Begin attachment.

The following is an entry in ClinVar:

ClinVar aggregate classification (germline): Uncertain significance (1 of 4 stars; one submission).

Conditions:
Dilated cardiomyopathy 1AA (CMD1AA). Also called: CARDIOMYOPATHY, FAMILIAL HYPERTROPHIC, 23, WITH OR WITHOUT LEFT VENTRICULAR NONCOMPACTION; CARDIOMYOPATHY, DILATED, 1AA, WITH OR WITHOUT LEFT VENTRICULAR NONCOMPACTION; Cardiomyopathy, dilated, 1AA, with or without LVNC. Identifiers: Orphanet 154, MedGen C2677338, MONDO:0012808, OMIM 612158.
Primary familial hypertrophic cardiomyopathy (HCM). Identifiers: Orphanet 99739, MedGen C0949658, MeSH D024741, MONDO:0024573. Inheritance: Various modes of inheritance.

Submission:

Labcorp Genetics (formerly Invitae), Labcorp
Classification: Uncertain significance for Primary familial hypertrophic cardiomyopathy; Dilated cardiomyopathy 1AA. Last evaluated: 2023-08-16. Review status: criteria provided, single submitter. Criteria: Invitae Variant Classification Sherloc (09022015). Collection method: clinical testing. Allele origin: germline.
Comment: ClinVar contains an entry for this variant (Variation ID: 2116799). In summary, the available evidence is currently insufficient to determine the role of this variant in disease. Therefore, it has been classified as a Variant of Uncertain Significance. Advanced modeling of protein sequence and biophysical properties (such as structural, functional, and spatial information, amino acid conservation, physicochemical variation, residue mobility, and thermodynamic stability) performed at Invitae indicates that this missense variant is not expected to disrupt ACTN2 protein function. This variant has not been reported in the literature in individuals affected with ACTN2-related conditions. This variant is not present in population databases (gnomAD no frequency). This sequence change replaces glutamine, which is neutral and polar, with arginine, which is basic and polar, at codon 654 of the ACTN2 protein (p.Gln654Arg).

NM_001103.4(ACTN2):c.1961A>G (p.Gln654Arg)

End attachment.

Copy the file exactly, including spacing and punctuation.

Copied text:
The following is an entry in ClinVar:

ClinVar aggregate classification (germline): Uncertain significance (1 of 4 stars; one submission).

Conditions:
Dilated cardiomyopathy 1AA (CMD1AA). Also called: CARDIOMYOPATHY, FAMILIAL HYPERTROPHIC, 23, WITH OR WITHOUT LEFT VENTRICULAR NONCOMPACTION; CARDIOMYOPATHY, DILATED, 1AA, WITH OR WITHOUT LEFT VENTRICULAR NONCOMPACTION; Cardiomyopathy, dilated, 1AA, with or without LVNC. Identifiers: Orphanet 154, MedGen C2677338, MONDO:0012808, OMIM 612158.
Primary familial hypertrophic cardiomyopathy (HCM). Identifiers: Orphanet 99739, MedGen C0949658, MeSH D024741, MONDO:0024573. Inheritance: Various modes of inheritance.

Submission:

Labcorp Genetics (formerly Invitae), Labcorp
Classification: Uncertain significance for Primary familial hypertrophic cardiomyopathy; Dilated cardiomyopathy 1AA. Last evaluated: 2023-08-16. Review status: criteria provided, single submitter. Criteria: Invitae Variant Classification Sherloc (09022015). Collection method: clinical testing. Allele origin: germline.
Comment: ClinVar contains an entry for this variant (Variation ID: 2116799). In summary, the available evidence is currently insufficient to determine the role of this variant in disease. Therefore, it has been classified as a Variant of Uncertain Significance. Advanced modeling of protein sequence and biophysical properties (such as structural, functional, and spatial information, amino acid conservation, physicochemical variation, residue mobility, and thermodynamic stability) performed at Invitae indicates that this missense variant is not expected to disrupt ACTN2 protein function. This variant has not been reported in the literature in individuals affected with ACTN2-related conditions. This variant is not present in population databases (gnomAD no frequency). This sequence change replaces glutamine, which is neutral and polar, with arginine, which is basic and polar, at codon 654 of the ACTN2 protein (p.Gln654Arg).

NM_001103.4(ACTN2):c.1961A>G (p.Gln654Arg)